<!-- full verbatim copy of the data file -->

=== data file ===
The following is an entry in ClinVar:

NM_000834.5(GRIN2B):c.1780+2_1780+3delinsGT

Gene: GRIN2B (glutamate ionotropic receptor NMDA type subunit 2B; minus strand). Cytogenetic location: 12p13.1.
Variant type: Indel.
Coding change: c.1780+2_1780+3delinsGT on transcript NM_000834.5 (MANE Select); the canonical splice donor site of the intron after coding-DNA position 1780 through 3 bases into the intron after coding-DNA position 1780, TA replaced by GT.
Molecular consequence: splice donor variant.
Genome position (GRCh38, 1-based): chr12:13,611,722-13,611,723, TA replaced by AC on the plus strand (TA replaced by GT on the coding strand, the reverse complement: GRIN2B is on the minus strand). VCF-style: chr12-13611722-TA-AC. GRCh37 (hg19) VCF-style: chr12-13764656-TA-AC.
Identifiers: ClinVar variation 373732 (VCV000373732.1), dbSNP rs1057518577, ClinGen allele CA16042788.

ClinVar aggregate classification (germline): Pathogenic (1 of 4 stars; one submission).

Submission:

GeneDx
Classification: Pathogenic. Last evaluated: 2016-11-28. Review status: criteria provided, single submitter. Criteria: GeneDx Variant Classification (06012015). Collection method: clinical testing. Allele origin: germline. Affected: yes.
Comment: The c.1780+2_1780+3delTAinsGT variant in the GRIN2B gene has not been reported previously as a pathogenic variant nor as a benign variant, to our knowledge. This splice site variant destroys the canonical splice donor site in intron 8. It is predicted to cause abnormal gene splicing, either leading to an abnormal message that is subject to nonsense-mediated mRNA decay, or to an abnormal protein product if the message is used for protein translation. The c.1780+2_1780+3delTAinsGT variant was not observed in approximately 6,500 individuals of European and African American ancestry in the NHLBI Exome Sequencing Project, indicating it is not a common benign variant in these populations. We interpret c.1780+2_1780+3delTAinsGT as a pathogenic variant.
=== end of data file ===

The following is an entry in ClinVar:

NM_000834.5(GRIN2B):c.1780+2_1780+3delinsGT

Gene: GRIN2B (glutamate ionotropic receptor NMDA type subunit 2B; minus strand). Cytogenetic location: 12p13.1.
Variant type: Indel.
Coding change: c.1780+2_1780+3delinsGT on transcript NM_000834.5 (MANE Select); the canonical splice donor site of the intron after coding-DNA position 1780 through 3 bases into the intron after coding-DNA position 1780, TA replaced by GT.
Molecular consequence: splice donor variant.
Genome position (GRCh38, 1-based): chr12:13,611,722-13,611,723, TA replaced by AC on the plus strand (TA replaced by GT on the coding strand, the reverse complement: GRIN2B is on the minus strand). VCF-style: chr12-13611722-TA-AC. GRCh37 (hg19) VCF-style: chr12-13764656-TA-AC.
Identifiers: ClinVar variation 373732 (VCV000373732.1), dbSNP rs1057518577, ClinGen allele CA16042788.

ClinVar aggregate classification (germline): Pathogenic (1 of 4 stars; one submission).

Submission:

GeneDx
Classification: Pathogenic. Last evaluated: 2016-11-28. Review status: criteria provided, single submitter. Criteria: GeneDx Variant Classification (06012015). Collection method: clinical testing. Allele origin: germline. Affected: yes.
Comment: The c.1780+2_1780+3delTAinsGT variant in the GRIN2B gene has not been reported previously as a pathogenic variant nor as a benign variant, to our knowledge. This splice site variant destroys the canonical splice donor site in intron 8. It is predicted to cause abnormal gene splicing, either leading to an abnormal message that is subject to nonsense-mediated mRNA decay, or to an abnormal protein product if the message is used for protein translation. The c.1780+2_1780+3delTAinsGT variant was not observed in approximately 6,500 individuals of European and African American ancestry in the NHLBI Exome Sequencing Project, indicating it is not a common benign variant in these populations. We interpret c.1780+2_1780+3delTAinsGT as a pathogenic variant.